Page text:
‘Mom, Why Don’t You Have Any Black Friends?’
Before you talk to your kids about race, answer this question
I’m a black woman who talks about race. So, in the past few days, I have received many requests from white people — all women — for resources on how to talk to their white children about race.
I appreciate the sincerity of the request—and I’m also looking hard at fathers who have not asked the same—but my response is more complex than “Here’s a book to read!” I want them to answer this question first: “Mom, why don’t you have any black friends?”
Our nation is still, in many ways, racially segregated. If you are like many white Americans, you likely went to a predominantly white school, had predominantly white friends, attended a predominantly white college, work in a predominantly white workplace, and live in a predominantly white neighborhood, where your children — the ones who you want to talk to about race — also have predominantly white friends and are taught by predominantly white teachers.
What does it lead to? The average white American has 91 white friends and nine friends of color, including just one black friend. Seventy-five percent of white Americans have no friends of color at all. Seventy-five percent.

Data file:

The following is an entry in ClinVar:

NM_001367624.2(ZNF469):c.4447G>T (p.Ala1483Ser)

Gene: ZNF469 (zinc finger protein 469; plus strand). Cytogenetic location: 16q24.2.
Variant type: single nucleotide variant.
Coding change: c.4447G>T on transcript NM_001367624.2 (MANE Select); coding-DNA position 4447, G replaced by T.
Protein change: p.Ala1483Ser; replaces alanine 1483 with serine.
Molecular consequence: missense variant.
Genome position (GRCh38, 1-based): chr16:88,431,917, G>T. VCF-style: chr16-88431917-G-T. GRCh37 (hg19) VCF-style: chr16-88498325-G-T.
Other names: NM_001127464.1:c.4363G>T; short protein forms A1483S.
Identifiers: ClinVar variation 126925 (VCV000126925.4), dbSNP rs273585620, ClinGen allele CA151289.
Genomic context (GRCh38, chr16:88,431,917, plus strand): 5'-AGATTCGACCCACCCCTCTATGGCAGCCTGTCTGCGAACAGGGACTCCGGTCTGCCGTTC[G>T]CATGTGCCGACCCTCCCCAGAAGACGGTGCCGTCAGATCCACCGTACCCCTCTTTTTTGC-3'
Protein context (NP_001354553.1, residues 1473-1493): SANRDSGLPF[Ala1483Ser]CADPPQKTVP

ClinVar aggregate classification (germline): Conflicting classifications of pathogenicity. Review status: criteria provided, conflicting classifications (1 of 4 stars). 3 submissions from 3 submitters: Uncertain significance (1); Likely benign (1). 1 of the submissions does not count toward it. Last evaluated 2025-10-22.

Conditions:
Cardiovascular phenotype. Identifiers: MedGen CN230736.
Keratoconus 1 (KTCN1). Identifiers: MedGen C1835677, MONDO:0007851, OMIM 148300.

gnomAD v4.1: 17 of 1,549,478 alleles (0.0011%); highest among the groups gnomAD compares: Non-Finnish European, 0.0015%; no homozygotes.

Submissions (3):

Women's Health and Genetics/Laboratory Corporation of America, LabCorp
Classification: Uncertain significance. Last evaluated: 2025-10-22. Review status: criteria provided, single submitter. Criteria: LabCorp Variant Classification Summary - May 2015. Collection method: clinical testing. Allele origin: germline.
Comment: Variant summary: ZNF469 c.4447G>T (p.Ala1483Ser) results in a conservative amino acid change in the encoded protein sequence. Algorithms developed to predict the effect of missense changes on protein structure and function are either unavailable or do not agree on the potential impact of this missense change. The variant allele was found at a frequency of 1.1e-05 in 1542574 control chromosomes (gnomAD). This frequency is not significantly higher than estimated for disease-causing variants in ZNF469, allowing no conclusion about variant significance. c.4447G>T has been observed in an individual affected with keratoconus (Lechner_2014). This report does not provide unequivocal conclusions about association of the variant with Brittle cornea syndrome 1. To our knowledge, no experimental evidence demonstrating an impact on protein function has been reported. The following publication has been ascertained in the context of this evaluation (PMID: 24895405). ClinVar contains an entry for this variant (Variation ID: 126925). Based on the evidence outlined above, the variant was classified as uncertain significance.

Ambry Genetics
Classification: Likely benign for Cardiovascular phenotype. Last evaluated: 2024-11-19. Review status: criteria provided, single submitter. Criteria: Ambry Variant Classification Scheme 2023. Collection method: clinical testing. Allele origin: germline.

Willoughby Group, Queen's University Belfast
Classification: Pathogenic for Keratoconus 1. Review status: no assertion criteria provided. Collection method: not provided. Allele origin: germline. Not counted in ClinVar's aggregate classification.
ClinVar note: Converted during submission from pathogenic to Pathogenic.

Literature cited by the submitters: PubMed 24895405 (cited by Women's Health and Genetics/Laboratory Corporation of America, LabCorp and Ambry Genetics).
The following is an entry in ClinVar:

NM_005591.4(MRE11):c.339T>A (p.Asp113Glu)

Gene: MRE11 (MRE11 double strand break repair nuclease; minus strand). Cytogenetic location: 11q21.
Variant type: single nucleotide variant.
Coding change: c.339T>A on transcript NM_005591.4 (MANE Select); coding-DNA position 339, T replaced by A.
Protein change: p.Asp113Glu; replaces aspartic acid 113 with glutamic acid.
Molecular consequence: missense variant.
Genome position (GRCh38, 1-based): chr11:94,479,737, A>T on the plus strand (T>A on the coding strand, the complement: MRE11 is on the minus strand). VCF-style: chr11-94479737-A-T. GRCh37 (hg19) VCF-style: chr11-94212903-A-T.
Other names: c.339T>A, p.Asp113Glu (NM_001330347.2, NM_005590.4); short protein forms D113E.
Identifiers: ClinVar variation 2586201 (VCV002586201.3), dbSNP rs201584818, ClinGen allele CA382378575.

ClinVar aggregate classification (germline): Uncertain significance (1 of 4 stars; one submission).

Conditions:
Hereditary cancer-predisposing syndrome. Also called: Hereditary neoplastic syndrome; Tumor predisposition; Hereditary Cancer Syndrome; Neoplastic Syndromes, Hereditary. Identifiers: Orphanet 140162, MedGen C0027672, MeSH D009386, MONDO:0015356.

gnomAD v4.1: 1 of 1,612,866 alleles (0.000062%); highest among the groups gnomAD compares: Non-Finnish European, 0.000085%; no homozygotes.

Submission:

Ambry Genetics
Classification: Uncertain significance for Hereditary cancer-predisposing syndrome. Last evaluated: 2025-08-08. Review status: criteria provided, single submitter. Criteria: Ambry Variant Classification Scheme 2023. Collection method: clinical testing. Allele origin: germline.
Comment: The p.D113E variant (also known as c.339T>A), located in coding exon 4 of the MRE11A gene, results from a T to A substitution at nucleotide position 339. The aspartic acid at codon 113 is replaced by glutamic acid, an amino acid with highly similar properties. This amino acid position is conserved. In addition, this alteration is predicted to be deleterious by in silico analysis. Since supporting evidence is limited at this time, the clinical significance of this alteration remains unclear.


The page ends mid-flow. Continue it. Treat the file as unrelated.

This didn’t happen by coincidence. These were intentional choices made by legislators, mortgage lenders, school administrators, and company CEOs, but also by your parents and by you. And soon, these will be choices made by your kids. The cycle continues, unabated and unbroken.
When white folks tell me that they’re color-blind and don’t see race, I ask them to do this exercise. I do a similar one in my TEDx talk on race in America. If you want to talk to your kids about race, I ask you to do the same.
- What were the races of your three best friends when you were nine?
- When you were 19?
- When you were 39?
- What about your first boss?
- Your last boss?
- Your wedding party?
- Your first crush?
- Your first mentor?
- Your favorite high school teacher?
- Your dentist?